The seventh continent was discovered and charted very late in human history and still has an aura of mystery about it. Many ideas have been projected onto the blank canvas of Antarctica, and a few myths persist. So, let’s take a closer look and separate fact from fiction.
Myth #1: Antarctica is humungous
It’s not really as enormous as it looks on the map—the big white space appears because a map is a projection and the regions at the poles get distorted when represented on flat paper instead of a sphere. Antarctica is the fifth-largest continent, a little more than 1.5 times the size of the United States. Which is more than enough to explore.
Myth #2: Antarctica is unbearably cold
While a record low temperature of -193° F (-89.4° C) has been recorded, Antarctica shows her gentler side during a few brief months of summer, when temperatures range from -35° F to 46° F (-2° C to 8° C), which most people find bearable. In fact, some of the crazier visitors even like to go swimming then.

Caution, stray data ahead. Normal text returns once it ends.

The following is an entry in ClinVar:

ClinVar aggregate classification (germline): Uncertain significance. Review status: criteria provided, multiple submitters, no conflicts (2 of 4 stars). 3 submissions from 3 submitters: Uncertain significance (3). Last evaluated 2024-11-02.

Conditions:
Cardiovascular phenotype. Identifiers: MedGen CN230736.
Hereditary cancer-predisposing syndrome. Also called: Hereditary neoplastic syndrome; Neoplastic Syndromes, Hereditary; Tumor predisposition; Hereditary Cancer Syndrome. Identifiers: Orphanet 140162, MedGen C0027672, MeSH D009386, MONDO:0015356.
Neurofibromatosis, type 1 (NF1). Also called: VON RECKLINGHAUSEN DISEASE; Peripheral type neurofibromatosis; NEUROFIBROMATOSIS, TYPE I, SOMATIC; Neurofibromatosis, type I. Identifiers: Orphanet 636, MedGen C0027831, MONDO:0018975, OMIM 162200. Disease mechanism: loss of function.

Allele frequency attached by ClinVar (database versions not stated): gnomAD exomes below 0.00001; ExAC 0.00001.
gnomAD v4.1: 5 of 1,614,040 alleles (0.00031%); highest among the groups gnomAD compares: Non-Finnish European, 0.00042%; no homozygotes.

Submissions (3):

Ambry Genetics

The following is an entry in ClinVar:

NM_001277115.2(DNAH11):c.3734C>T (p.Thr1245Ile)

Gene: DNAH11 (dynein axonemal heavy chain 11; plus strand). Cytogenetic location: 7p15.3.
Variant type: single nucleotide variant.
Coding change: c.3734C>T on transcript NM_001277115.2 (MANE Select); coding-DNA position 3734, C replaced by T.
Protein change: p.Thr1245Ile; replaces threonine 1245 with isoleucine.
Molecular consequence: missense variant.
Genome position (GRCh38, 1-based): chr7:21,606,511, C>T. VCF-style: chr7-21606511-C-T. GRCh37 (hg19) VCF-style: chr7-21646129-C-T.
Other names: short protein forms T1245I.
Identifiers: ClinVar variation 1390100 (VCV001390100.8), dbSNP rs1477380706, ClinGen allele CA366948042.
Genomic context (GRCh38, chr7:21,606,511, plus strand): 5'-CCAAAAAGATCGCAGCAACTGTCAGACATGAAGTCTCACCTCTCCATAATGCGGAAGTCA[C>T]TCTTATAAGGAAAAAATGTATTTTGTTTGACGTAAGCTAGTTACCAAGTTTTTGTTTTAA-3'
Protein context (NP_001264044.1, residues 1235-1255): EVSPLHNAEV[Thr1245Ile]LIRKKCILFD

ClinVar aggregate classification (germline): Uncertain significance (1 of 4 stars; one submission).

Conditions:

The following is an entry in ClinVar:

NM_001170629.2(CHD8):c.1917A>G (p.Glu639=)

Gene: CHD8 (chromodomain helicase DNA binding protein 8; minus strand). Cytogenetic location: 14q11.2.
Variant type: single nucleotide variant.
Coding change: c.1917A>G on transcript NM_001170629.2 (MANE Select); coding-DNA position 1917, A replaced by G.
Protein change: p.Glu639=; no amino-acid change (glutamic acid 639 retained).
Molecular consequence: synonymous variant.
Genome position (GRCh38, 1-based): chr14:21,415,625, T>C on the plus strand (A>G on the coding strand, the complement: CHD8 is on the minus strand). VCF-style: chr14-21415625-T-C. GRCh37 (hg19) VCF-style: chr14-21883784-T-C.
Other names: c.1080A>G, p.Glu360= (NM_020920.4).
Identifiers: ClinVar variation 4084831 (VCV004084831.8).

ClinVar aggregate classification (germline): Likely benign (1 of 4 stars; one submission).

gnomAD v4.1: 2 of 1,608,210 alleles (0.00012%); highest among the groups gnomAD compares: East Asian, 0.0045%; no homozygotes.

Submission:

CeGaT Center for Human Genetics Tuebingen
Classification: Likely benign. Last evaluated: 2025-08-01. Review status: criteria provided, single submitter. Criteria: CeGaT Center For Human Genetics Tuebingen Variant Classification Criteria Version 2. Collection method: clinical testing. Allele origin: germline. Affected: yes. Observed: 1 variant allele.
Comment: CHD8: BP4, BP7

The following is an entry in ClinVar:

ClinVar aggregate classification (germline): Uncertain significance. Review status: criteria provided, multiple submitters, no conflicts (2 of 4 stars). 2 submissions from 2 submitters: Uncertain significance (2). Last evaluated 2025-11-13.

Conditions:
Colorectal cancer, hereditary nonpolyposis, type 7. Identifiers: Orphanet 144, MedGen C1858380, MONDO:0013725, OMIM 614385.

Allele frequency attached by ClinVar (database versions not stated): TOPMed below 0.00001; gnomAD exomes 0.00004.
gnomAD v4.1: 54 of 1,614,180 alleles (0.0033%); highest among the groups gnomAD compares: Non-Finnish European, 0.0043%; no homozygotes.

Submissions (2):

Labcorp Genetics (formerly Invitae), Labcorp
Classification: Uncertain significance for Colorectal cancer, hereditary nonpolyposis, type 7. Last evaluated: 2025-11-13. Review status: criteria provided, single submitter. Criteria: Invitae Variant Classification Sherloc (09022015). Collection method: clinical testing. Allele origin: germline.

Myth #3: Antarctica is flat
The very first sighting of Antarctica was of snowy mountains. Admittedly, there are some spectacularly flat parts, such as the colossal Lambert glacier in East Antarctica, which is 50 miles wide, over 250 miles long and 1.5 miles deep. But more than half of the land mass in Antarctica lies 6,560 feet (2,000 meters) above sea level, making it the highest continent in the world. The mountain ranges are around the edges, on islands, between East and West Antarctica and along the Antarctic Peninsula. However, it is not the highest continent because of these spectacular mountains, but because of the thickness of the ice sheets surrounding them.
Myth #4: Antarctic terrain is tundra
This is not true, as the term tundra refers to a specific kind of soil condition found in northern climates—rolling hills with black soil and frozen subsoil on which lichen and small shrubs grow, but no trees. Antarctica is, however, the biggest desert in the world. This may seem surprising, but a desert is defined as anywhere with less than 10 inches of precipitation a year.
Myth #5: You cannot visit Antarctica